Cleaning my Closet

As an author, there are days where it is difficult to write. If you’ve been reading the blog, you will see for me there are many more days where “writing is too hard” and I do other things. I’m slowly grinding through the Luctation rewrite, and hit a bit of a wall with a subplot that needs content. Rather than face the need to create, I turned to “comfort food” of managing the business of writing. After all, I am a project manager by trade. The problem is I have a nasty habit of keeping everything in my mind.

I’ve discussed using GitHub to manage the book project. Given that GitHub manages itself using GitHub, as an author, I should be able to manage much of myself via GitHub as well. At some point, I may have someone helping me. However, right now most of the business is in my head. Why not export what’s in my head somewhere useful? Great idea.

This weekend, I started the process of documenting business content that is in various places. For example, work on the Postal Marines book covers is buried in email, the website where I found the author & designs, and the story of the covers in my head. There are a lot of different ways I could go about capturing this content. I could put it in a Word or Google Doc, store it in Evernote or—or, I could just use GitHub.

In GitHub, I have an organization dedicated to both my business and content creation. The platform provides Projects to organize & prioritize work. My effort is less about prioritizing and more about organizing. Organizations can have projects that link to several of its repositories. So I can have a project on managing book & story creation that links to the two novel series I am working on. I can have another project on managing my communications channels, stage audience engagement content, etc.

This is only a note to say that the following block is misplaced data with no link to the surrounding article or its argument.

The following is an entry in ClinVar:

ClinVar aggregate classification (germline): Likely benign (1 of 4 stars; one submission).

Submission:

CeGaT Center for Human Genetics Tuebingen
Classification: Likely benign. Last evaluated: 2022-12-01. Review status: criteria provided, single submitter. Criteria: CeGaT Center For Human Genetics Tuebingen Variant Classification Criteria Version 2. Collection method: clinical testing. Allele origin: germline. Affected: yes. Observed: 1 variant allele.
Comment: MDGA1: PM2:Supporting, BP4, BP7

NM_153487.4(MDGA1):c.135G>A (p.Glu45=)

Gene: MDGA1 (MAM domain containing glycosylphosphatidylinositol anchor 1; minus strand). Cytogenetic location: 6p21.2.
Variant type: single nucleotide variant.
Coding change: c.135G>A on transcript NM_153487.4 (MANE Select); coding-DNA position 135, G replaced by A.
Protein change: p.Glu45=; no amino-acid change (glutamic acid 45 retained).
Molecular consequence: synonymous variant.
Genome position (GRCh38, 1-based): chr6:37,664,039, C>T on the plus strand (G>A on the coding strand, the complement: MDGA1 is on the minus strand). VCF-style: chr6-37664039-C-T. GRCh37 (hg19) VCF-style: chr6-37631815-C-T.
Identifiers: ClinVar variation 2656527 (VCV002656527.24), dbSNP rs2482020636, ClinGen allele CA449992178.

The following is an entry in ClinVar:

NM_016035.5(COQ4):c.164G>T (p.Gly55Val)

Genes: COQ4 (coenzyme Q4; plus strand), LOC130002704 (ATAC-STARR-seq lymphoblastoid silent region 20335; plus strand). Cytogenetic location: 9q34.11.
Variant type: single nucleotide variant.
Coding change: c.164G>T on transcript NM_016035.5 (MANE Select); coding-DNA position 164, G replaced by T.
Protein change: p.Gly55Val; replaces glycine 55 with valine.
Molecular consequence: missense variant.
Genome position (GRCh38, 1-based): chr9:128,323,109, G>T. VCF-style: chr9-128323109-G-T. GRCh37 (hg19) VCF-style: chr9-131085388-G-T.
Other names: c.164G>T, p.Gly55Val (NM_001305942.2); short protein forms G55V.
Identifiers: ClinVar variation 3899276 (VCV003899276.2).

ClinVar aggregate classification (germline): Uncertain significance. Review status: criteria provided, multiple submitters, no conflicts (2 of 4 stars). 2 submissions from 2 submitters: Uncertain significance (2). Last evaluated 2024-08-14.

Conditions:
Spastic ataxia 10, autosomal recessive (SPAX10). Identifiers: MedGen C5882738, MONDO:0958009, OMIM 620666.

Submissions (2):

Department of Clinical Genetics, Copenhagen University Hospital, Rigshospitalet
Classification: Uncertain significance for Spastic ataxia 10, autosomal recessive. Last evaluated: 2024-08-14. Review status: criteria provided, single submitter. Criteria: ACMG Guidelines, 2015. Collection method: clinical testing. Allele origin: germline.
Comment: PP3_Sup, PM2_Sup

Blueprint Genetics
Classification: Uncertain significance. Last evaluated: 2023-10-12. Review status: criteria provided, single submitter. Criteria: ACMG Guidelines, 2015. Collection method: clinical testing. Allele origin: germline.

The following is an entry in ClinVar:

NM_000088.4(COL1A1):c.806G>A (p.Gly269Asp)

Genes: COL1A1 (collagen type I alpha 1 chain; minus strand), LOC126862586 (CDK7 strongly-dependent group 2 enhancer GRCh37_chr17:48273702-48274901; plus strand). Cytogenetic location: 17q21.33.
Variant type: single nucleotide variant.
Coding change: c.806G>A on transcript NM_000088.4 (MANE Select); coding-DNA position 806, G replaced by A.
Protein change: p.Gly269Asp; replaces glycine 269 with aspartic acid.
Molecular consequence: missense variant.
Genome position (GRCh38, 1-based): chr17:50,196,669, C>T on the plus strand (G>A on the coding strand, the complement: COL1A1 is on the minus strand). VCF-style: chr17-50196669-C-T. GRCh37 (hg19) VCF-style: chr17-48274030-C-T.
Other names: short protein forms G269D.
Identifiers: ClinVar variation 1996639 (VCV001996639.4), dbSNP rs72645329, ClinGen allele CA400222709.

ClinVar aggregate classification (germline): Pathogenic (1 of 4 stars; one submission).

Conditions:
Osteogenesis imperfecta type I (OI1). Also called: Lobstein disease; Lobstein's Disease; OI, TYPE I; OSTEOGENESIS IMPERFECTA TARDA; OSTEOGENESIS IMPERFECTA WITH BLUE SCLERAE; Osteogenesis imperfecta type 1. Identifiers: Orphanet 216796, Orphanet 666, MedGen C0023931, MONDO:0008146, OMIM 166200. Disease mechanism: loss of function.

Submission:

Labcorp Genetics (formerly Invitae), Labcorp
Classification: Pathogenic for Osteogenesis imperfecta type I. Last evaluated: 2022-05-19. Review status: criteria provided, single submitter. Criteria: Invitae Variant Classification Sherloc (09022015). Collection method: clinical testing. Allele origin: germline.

As I unified the projects, I also harmonized them with the business plan. The plan itself goes back nearly a decade, and carried its own cruft. By working these, I narrowed down the number of projects (5) that I needed to manage the business.

Tracking Book Production

I’m tracking each book as an Issue in its series repository, associated in a top-level Organization “Book Production” project. I can journal progress in the book. Or, in the case of the historical information on covers and editors, I can capture relevant content from emails, websites and my brain and tie it to each Issue. I’m on the fence about whether this should be captured via Issue or as a separate book page. The problem with GitHub Issues is they are proprietary. However, there is a project that exports the issues as markdown into a repository. Project information is rudimentary, essentially adding state to an issue, so it is less important that I grab that than the issue itself. I’m listing my editors and artists as tags, so when I export they will be captured as well. Given my pace is a book in a few years, the cadence does not justify the use of Project like this. For now, this is an experiment.

Within each book issue, I included what I paid for editing and covers. It occurred as I write this that I should do that via the book’s metadata, which I can pull out. However, a bit of redundancy never hurt anyone.

Tracking Ad Copy, etc.

If you’ve listened to Chris Fox, he talks about marketing. Included in his talks is the need to run ads and experiment. Having a repository dedicated to Marketing should help track different ad runs, etc. This would work for newsletters as well by keeping a copy in the repository instead of your Newsletter platform of choice.